Every week, Combat Press takes a look at three regional, developmental and international cards from the upcoming weekend, previewing from each a single fight to which people should pay close attention. We will also list other significant bouts from the card, as well as information on how to follow each promotion and watch the events.
Let’s discover those prospects that fight in the obscurity of the regional, developmental and international circuits, waiting for their shot at the bright lights and big stage of the UFC, and those veterans looking for one more chance at stardom.
It all begins here, in the small convention centers and high school gymnasiums. It all begins with promotions such as these…
Fight Exclusive Night 23
Hala RCS in Lubin, Poland Event Date: Jan. 12 Website:fen-mma.com
Mateusz Rębecki (8-1) vs. Daguir Imavov (12-2-1)
January continues to be a slow month for major MMA promotions, both on a global and a regional level. This clears the way for the spotlight to be thrown on the likes of the Fight Exclusive Night promotion in Poland. Usually overshadowed by fellow Polish promotion KSW, FEN draws our attention with its 23rd event. There may not be a lot of depth to the lineup, but the lightweight title tilt atop the card is arguably the biggest MMA bout of the weekend. Mateusz Rębecki, who has only lost once in nine professional outings, buts his strap on the line against Daguir Imavov, a worthy challenger.
Rębecki has been a FEN regular for several years now after initially competing on smaller shows. He debuted in 2014 and won his first three fights, including a sophomore outing against veteran Semen Tyrlya, by first-round heel hook. “Chińczyk” took a loss in his fourth fight when he was knocked out by fellow undefeated up-and-comer Paweł Kiełek. He entered the FEN organization for his next fight, a 2015 victory over Jacek Kreft via armbar. After a lengthy layoff, the 26-year-old returned in 2017 and marched through three foes en route to the league’s lightweight championship, which he won with a knockout of 24-fight veteran Marian Ziółkowski. The Berserker’s Team fighter defended his title seven months later with a knockout of Łukasz Kopera.
The challenger Imavov continues Rębecki’s trend of fighting solid competition. The Dagestani-born, French-based prospect got his start in 2013. He won two fights in a single month against sub-.500 competition. Five months later, he returned to action and suffered his first loss via submission against Soren Bak, then an undefeated upstart and now a Cage Warriors champion. “Specnaz” recovered to the tune of a 7-0-1 run in which he fought to a draw against future BAMMA fighter Damien Lapilus and defeated European standout Juha-Pekka Vainikainen. Imavov seemed BAMMA-bound himself, but instead fought just once — a loss — through 2015-16 while having five fights scrapped for various reasons. He made a solid comeback in 2017 and scored three victories, including one knockout. His 2018 hit the same setbacks that plagued him just two years earlier, as the 27-year-old had two canceled fights. This contest with Rębecki will mark his first fight in over a year.
Imavov performs well when in action. The problem is whether he actually gets to fight. He’s had at least eight nixed bouts since the beginning of 2015, compared to just four fights that actually came to fruition. Perhaps the better odds on this fight involve whether Imavov hears the opening bell. If he does compete, we’re looking at a fighter who has adequate power and a large tendency to go the distance. The loss to Bak isn’t an embarrassment, given Bak’s recent win over a stud like Paddy Pimblett, and even the more recent defeat against Ott Tonissaar constitutes a test against a fellow up-and-comer. The Sausset FightTeam product was building momentum with his fights against Lapilus and Vainikainen, but his one prior stretch of inactivity did seem to hamper Imavov slightly.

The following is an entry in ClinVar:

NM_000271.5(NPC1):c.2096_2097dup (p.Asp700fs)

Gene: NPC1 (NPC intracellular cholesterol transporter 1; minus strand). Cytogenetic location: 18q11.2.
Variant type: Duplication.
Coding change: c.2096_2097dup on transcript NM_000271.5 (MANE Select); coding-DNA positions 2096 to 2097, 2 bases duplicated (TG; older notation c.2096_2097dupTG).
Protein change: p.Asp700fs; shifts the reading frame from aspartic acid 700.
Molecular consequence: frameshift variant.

Rębecki gives up three inches in height to Imavov in this contest, but the Polish fighter could look even shorter given their different builds. Rębecki is a compact wrestler, whereas Imavov tends to fight long. The champ is likely to shoot for takedowns and attack Imavov’s legs if he gets a chance, but his wrestling tendencies also leave him at a big disadvantage. Rębecki has a habit of leaving his neck out for the taking and squandering top position in scrambles or during takedown attempts. The one saving grace for him in this fight is Imavov’s lack of submission finishes. The Dagestani fighter might stuff Rębecki’s takedowns or get the better of the Polish fighter on the mat, but it’s most likely that he’ll have to build up points with the judges rather than scoring a finish.
Other key bouts: Tymoteusz Łopaczyk (3-0) vs. Szymon Dusza (6-4), Łukasz Charzewski (5-1) vs. Adam Brzezowski (6-3)
Way of the Dragon Championships 3
Taipei Heping Basketball Gymnasium in Taipei City, Taiwan Event Date: Dec. 12 Website:ctmmaa.org
Da Un Jung (9-2) vs. Abutalib Khalilov (4-0)
Mixed martial arts is on the rise in several parts of Asia, including Taiwan. The Way of the Dragon Championships, run by the Chinese Taipei MMA Association, is one of the leading organizations in the area. The company has handled a mix of amateur and pro events, but its numbering scheme can be confusing. This is effectively the third major show for Way of the Dragon, but the league has eight events on record, including some amateur shows. Despite its smaller nature, the promotion managed to attract the likes of Will Chope for its second event and Glenn Sparv for both of its prior major shows. This time around, Shunichi Shimizu is the biggest star in the lineup, but the best match-up is probably the pairing of light heavyweights Da Un Jung and Abutalib Khalilov.